Schools should have textbooks — and e-books
IT'S a textbook argument: old-fashioned techniques versus newfangled technology.
In classrooms across the Coast, it's becoming a question of whether to opt for old-school hard copy books or the new age of computer tablets - and parents are passionate about which choice is better for their child.
This year, a school in Sydney declared the e-book era over and returned to the old-fashioned textbook, saying it improves comprehension and reduces distraction.
However, studies by the US Department of Education show that technology-based instruction can reduce the time students take to reach a learning objective by 30-80 per cent.
At our own Gold Coast universities, campus bookshops are now primarily a provider of merchandise and memorabilia. Textbooks are still stocked but have largely been replaced by articles and studies assigned by lecturers that can be accessed online - providing more dynamic and current coursework.
The truth about technology, unlike our textbooks of old, is not black and white.
When it comes to education, one of the biggest lessons from recent studies is simply that one-size does not fit all. Every child learns in a unique way.
Our schools and teachers have enough to grapple with without creating individual lesson plans for each student. But providing a choice - or even a combination - of both text and tablet is something that should be workable.
I'll admit that I'm not a huge fan of devices in schools.
In fact, I'm absolutely opposed to mobile phones - if you need to call a parent, go to the office or send an email from your computer.
Not only do phones enable distractions and aid on-campus bullying, they also seem to be an accident waiting to happen for schools themselves. Every campus that allows phones on the grounds is just one social media video away from scandal and humiliation.
But as for the tablets and computers themselves, I can vouch for their validity.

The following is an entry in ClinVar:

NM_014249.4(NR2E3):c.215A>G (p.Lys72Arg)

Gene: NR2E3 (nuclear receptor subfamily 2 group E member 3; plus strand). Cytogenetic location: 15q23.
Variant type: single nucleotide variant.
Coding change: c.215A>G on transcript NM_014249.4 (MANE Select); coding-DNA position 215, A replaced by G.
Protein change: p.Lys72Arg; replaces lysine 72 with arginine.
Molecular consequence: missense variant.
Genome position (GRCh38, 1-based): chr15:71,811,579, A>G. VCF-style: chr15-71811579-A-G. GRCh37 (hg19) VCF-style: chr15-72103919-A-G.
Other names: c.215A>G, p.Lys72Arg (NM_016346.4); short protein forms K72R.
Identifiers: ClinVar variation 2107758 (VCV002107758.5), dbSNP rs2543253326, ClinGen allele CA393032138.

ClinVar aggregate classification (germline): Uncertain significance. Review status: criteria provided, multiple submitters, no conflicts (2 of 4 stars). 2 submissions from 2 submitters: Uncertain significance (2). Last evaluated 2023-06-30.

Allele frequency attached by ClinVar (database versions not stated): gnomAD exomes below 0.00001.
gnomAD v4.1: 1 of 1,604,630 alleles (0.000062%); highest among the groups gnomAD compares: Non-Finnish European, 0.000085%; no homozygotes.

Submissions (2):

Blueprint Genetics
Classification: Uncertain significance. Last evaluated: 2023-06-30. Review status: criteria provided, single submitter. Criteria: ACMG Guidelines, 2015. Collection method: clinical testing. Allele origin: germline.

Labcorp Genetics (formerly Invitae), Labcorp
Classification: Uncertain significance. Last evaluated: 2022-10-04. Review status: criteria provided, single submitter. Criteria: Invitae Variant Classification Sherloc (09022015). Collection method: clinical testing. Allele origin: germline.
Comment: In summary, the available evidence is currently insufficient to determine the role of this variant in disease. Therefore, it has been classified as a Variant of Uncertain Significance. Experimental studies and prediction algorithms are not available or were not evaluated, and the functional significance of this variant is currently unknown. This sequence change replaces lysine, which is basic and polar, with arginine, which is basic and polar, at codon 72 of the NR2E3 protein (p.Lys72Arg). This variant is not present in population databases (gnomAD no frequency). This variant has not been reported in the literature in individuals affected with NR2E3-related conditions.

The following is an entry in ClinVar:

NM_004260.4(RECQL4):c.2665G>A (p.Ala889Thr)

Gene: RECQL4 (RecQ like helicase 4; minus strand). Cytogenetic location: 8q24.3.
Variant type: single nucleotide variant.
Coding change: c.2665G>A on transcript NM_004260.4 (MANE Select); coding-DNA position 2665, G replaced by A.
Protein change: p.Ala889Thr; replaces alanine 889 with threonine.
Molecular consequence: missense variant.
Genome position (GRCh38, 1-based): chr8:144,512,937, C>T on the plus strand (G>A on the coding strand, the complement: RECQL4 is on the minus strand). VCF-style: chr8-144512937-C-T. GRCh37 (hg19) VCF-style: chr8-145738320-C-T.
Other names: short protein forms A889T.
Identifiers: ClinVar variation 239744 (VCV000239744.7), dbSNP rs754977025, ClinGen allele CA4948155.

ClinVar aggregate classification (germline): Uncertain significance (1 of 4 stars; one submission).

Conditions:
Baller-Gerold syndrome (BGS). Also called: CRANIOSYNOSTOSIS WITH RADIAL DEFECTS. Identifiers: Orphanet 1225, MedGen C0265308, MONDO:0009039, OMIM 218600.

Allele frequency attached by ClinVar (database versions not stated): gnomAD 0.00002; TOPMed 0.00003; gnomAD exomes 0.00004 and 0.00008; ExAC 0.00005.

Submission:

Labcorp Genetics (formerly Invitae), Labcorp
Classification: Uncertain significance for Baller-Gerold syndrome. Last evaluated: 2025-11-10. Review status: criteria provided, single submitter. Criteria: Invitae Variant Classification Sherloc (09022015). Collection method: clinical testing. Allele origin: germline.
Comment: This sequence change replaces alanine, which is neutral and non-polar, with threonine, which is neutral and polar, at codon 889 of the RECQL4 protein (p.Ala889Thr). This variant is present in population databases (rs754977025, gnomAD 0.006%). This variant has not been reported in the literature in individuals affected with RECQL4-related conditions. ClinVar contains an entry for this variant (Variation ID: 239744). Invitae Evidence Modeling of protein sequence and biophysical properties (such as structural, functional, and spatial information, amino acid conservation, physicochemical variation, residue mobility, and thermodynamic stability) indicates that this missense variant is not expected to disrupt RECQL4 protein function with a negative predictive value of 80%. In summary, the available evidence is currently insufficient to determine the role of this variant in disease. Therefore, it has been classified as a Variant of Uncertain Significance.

When an optional BYOD program was first introduced to my son's year level, we opted out.
Forget it, I thought. He'll lose it/play games on it/break it. It's not that I think poorly of my child - it's just he was a 10-year-old boy at the time. Trust can only extend so far.
But when I grew tired of sharing my laptop at home for his online homework, we bit the bullet and bought him his own device. And the improvement in his class work was marked.
Suddenly, there was continuity between his work in class and at home. Because I could see what he was working on, it improved our understanding of his strengths and weaknesses. And as a child who really does not enjoy the physical act of handwriting, it allows him to practice and improve upon his typing.
And I would absolutely welcome the addition of e-books to his curriculum.
While the practice of assigning specific work and articles online is suitable for university students, the general lack of either hard copy or electronic textbooks at primary school-level means our students are not learning how to study.
Once they reach high school they are loaded up with texts - in whatever format - and tests, but they have not yet been taught the skills of how to prepare.
After spending six months in the US school system a few years ago, I was amazed at how the children were trained to take tests.
Even in Year 2, my daughter was given a textbook in which she would highlight appropriate passages, then practise remembering those facts, then provide them as answers in a simple test.
No matter how our education system develops, testing will never become a practice of the past.
So we need to make sure our students learn how to study. And for that we just need books.
Whether they are hard copy or electronic, is purely academic.